Kim Gordon: Girls, Guitars Guns
Published May 3, 2010
Since the early 1980s, when she and Sonic Youth performed at art venues like White Columns in New York, Kim Gordon (and her bandmate and husband, artist Thurston Moore) has almost single-handedly represented a viable overlap of visual art and rock music, famously commissioning iconic album covers by Raymond Pettibon and Gerhard Richter. After moving to New York after art school in the ’70s, Gordon contributed writing to periodicals like Real Life and Artforum, analyzing subjects like audience-performer dynamics in art rock clubs and appropriating the banal language of lifestyle magazines to report the outcomes of her experimental interior decorating project, Design Office.
The works in her recently opened show, The Noise Paintings, at the gallery space of rare bookseller John McWhinnie at Glenn Horowitz, feature drippily scrawled names of obscure experimental music acts graffitied over white canvas. Occupying a role she adopted early, Gordon appears as the scholarly observer of the rock band. The store’s display shelves are stocked with book and music selections from the personal collection of Gordon and her family, ranging from an out-of-print exhibition catalogue by Paul Thek to zines by longtime Sonic Youth friend and collaborator Raymond Pettibon and 7″s by Patti Smith and Francoise Hardy. Throughout, she plays with the insider currency of these personalities and references, repositioning their cult value as high end merchandise. The Noise Paintings also appear in two recent publications by Gordon: The Noise Paintings, a limited edition signed and numbered portfolio box set, accompanied by an original artwork and cassette recording, published in cooperation with Ecstatic Peace Library and JMc & GHB Editions; and the monograph Performing/Guzzling, co-produced by art book house Rizzoli and Swiss independent publisher Nieves.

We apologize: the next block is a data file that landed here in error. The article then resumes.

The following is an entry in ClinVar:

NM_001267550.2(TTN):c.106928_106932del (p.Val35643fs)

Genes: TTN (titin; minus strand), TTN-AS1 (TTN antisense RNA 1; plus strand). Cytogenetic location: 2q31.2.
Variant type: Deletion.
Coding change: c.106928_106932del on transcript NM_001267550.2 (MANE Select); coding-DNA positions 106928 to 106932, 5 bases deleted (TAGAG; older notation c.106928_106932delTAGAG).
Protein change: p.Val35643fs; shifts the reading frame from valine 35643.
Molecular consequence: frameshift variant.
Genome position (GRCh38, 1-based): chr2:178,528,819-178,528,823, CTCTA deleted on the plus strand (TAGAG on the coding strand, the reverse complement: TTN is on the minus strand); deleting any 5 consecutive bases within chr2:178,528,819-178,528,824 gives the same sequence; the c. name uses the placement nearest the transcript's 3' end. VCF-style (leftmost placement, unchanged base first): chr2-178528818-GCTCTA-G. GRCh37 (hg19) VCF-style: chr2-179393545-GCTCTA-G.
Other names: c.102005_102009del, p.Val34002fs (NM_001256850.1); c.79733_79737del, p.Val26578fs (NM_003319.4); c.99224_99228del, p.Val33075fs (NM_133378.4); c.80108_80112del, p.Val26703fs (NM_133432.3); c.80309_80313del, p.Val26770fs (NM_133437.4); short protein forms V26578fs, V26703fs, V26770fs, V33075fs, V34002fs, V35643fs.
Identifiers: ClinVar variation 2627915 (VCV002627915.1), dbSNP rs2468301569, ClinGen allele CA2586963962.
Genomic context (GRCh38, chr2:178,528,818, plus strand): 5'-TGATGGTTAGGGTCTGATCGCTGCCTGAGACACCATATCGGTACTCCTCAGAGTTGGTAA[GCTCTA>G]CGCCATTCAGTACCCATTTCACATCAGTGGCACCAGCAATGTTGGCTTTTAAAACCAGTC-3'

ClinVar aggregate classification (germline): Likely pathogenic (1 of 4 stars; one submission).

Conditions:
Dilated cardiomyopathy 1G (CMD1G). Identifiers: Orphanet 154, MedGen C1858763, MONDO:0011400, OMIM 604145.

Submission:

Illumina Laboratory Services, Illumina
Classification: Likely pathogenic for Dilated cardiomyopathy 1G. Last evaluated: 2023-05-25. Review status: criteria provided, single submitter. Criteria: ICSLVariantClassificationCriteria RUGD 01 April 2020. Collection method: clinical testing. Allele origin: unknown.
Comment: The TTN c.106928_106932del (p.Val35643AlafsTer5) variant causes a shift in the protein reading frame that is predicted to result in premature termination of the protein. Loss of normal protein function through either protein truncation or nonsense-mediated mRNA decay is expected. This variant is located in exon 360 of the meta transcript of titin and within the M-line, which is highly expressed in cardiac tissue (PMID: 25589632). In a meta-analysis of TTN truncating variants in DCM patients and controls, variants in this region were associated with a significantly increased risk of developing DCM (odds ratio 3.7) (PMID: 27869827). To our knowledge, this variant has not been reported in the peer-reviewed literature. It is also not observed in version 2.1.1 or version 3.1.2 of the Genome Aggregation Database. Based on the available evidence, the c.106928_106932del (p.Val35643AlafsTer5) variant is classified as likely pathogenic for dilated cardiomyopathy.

THE NOISE PAINTINGS IS ON VIEW THROUGH MAY 8. JOHN MCWHINNIE IS LOCATED AT 50 1/2 EAST 64 STREET, NEW YORK.